It’s also the thought that’s weighed, a bit artificially, on my mind in the last couple days.  After the insanity of the weekend, where we watched my oldest daughter grow up before my eyes and become one of the most beautiful young women I’ve known, having gone to the prom.  After I’d gotten through the events of the concert and the prom that ate up our Friday and Saturday nights I noticed her Facebook post saying: “Black Keys, prom and the Avengers movie – best weekend of my life!”  It made me breathe a little bit and I thought the opportunity to take a breath and re-assess my week might be prudent.

I was wrong.

Taking a breath actually just put me a few more steps behind.

Sunday night I had finally gotten to the point of emptying out the boys’ backpacks and going through the homework and the pieces of artwork.  Inside every week is a note telling us what’s coming for the week.  There, in the family newsletter, was the notice that they’d set the date of May 8th . . . tomorrow . . . for the Mother’s Day Tea.  Now, don’t get me started on the mere fact that the Moms get a full Mass with a High Tea to follow and the Dads get “doughnuts with Dad” where I eat stale doughnuts during the Scholastic book fair and get pummeled with requests for books and pencils and crap and end up leaving the event having spent more money than doughnuts I’ve eaten and gastrically paid for later in the day.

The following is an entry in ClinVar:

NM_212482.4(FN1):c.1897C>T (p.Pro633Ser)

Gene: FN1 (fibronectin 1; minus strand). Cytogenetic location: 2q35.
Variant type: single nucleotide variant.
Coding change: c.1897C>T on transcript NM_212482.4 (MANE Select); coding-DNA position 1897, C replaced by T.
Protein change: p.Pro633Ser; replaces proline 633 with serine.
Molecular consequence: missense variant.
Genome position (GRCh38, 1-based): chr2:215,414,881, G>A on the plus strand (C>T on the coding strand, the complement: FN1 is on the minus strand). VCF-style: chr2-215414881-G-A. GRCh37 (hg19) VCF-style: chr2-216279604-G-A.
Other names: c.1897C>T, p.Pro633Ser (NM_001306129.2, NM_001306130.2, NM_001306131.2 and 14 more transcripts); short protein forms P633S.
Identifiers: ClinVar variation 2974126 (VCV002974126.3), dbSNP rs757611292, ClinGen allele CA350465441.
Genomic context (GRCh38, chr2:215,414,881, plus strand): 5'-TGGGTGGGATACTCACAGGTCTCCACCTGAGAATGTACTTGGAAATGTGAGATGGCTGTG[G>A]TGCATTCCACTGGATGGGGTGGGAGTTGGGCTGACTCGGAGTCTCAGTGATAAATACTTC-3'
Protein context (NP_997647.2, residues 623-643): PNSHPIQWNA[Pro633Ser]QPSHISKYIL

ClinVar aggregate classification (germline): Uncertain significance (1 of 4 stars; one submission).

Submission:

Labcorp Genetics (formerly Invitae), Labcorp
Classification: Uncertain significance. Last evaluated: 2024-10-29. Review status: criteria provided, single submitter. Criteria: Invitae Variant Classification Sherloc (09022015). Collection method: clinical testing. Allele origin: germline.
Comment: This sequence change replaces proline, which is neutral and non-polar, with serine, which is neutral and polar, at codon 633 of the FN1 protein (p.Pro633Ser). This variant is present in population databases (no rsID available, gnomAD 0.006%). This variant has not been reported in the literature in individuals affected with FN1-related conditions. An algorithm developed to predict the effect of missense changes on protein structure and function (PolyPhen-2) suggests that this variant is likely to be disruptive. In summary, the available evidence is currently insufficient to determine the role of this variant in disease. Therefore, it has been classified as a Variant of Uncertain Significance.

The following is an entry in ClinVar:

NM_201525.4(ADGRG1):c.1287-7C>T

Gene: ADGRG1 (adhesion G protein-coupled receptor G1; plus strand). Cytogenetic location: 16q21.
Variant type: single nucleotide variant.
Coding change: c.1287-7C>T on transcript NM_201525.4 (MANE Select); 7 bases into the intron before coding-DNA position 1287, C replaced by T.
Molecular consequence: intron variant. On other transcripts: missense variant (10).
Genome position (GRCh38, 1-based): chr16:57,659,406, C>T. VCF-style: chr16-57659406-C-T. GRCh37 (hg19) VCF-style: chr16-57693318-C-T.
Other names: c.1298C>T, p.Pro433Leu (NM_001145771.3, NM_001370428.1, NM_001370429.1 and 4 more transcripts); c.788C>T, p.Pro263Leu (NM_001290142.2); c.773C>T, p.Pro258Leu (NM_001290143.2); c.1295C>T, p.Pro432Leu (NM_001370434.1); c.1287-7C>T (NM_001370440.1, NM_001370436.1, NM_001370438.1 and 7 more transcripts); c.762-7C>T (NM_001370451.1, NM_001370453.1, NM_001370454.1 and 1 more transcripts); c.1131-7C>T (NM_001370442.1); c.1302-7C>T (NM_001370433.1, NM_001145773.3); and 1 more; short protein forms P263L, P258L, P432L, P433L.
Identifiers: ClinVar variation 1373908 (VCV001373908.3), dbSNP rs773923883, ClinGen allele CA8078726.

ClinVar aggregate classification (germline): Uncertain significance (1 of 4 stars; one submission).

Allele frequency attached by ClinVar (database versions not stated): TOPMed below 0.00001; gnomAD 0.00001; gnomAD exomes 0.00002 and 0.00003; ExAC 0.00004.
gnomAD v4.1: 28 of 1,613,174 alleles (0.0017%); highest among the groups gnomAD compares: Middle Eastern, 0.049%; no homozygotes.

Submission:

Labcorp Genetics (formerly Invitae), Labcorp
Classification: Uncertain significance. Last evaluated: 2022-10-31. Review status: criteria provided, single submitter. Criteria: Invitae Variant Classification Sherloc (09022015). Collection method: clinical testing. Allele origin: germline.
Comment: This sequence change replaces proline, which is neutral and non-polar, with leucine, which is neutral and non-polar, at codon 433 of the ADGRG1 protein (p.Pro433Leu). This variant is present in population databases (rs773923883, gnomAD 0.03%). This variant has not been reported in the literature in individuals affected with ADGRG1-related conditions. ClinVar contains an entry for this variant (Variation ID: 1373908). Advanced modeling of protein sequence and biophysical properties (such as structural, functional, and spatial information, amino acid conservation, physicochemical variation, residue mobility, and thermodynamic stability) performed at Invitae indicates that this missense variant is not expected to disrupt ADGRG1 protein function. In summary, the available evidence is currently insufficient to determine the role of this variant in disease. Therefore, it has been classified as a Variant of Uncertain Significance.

Then my kids inform me that if they don’t have someone to take them to the Mother’s Day Tea they have to stay in the classroom.